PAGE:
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Apoplexy along with Spinal Cord Injury - A rare Combination

  Dildip Khanal*

Siddhi Vinayak Aspatal & Prasuti Griha Pvt. Ltd, Gongabu Chowk, Kathmandu, Nepal

*Corresponding author: Dildip Khanal, HOD of Physiotherapy Department, Siddhi Vinayak Aspatal & Prasuti Griha Pvt. Ltd, Gongabu Chowk, Kathmandu, Nepal, E-mail:


Apoplexy and the spinal cord injury are the most common neurological disorder, representing foremost causes of disability. Nevertheless, a combination of the diseases is a rare life-threatening condition requiring a team of rehabilitation for management.


Apoplexy; Spinal cord injury; Therapeutic rehabilitation


“Apoplexy”, “cerebral vascular accident” or “brain attack” are the frequently and alternatively used terms for stroke [1,2]. Most cerebrovascular diseases are manifested by abrupt onset of a focal neurological deficit, as if the patient was “struck by hand of God” [3]. World Health Organization defined stroke as “acute onset of neurological dysfunction due to abnormality in cerebral circulation of resultant signs and symptoms that corresponds to involvement of focal area of brain lasting more than 24 hours” [4]. As a result, the affected area of the brain is unable to function showing clinically a variety of focal deficits such as changes in the level of consciousness and impairments of sensory, motor, cognitive, perceptual and language function [5]. Hence, the need of comprehensive rehabilitation teams following such conditions cannot be neglected. Among them, therapeutic rehabilitation plays an integral part. In addition, when one is even having an associated life-threatening condition such as spinal cord injury, the rehabilitation of such a person depicts challenges to physiotherapy. Here is a description of such a rare case.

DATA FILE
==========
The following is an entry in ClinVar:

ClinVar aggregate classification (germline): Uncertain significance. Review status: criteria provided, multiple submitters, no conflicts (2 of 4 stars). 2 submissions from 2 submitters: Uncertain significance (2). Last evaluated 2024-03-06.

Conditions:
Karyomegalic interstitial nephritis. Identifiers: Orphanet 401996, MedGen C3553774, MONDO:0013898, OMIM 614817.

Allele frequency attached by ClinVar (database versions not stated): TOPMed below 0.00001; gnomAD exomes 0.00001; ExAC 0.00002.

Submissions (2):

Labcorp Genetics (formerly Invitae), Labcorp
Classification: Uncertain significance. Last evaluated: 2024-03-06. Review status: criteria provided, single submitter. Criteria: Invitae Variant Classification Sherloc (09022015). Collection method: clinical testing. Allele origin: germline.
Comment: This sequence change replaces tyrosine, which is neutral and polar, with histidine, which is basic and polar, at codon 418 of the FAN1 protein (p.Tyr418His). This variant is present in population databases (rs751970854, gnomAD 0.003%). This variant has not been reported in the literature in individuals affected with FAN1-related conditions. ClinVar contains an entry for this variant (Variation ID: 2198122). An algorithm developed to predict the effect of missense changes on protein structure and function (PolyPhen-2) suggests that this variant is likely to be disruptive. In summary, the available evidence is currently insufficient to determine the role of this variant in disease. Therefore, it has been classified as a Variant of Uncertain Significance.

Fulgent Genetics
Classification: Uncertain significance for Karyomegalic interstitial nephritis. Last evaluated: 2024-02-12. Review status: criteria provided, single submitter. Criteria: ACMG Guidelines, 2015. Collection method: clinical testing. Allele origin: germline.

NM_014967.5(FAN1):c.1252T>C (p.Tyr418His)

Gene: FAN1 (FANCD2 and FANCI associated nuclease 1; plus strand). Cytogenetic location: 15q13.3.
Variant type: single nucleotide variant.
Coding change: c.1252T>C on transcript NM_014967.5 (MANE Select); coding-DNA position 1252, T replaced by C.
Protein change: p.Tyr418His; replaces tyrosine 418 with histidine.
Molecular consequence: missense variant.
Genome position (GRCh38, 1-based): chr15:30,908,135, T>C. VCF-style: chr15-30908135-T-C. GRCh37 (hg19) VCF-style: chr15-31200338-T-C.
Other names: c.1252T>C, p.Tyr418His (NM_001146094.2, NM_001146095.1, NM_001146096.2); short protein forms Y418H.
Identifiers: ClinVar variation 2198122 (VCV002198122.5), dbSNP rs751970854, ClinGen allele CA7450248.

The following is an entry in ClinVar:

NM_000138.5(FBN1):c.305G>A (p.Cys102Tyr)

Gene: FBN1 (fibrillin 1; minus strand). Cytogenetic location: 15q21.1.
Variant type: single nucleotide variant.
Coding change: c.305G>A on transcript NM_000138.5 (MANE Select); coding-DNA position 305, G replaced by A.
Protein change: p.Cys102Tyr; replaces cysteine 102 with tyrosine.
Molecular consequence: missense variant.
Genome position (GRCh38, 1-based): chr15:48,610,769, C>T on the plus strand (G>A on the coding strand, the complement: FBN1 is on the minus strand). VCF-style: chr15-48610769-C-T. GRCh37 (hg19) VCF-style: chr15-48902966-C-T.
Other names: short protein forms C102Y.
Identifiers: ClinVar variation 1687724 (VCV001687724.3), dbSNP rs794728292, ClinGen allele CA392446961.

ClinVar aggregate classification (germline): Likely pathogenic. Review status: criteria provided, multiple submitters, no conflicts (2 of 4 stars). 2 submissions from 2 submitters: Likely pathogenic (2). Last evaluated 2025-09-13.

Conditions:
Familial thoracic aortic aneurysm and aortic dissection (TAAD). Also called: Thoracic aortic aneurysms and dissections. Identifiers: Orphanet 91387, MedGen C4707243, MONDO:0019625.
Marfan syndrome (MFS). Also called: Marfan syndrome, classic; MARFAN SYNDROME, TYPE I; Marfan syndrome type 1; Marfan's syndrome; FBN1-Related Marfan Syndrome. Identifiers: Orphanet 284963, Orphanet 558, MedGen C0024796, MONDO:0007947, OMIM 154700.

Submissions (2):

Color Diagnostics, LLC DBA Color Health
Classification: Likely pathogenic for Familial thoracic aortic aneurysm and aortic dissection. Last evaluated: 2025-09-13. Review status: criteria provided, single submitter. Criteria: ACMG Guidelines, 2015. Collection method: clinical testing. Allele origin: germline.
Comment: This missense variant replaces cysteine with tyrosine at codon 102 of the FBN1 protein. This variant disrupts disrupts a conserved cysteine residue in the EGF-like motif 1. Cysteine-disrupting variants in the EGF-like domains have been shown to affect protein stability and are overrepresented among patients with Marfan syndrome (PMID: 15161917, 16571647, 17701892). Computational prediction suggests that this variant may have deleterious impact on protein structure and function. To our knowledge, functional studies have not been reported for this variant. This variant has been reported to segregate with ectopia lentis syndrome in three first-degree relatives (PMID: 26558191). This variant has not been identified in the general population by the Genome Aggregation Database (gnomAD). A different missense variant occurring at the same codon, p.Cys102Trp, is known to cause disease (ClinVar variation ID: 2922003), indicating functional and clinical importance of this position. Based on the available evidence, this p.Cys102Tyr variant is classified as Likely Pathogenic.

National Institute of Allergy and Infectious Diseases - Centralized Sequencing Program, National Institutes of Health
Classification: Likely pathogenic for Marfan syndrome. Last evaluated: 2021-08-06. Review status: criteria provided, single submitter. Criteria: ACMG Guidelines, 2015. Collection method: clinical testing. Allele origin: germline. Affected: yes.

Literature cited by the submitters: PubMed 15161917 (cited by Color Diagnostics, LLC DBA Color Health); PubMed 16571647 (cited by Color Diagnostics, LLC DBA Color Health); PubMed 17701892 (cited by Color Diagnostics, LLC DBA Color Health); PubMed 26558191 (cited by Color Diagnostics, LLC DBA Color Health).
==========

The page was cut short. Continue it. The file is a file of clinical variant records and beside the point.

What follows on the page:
Case Report

54 years old male, the manager by occupation with a clinical diagnosis of right cerebrovascular accident since two months reported to Physiotherapy Department with the complaint about difficulty in moving his lower limbs and difficulty in performing activities of daily living independently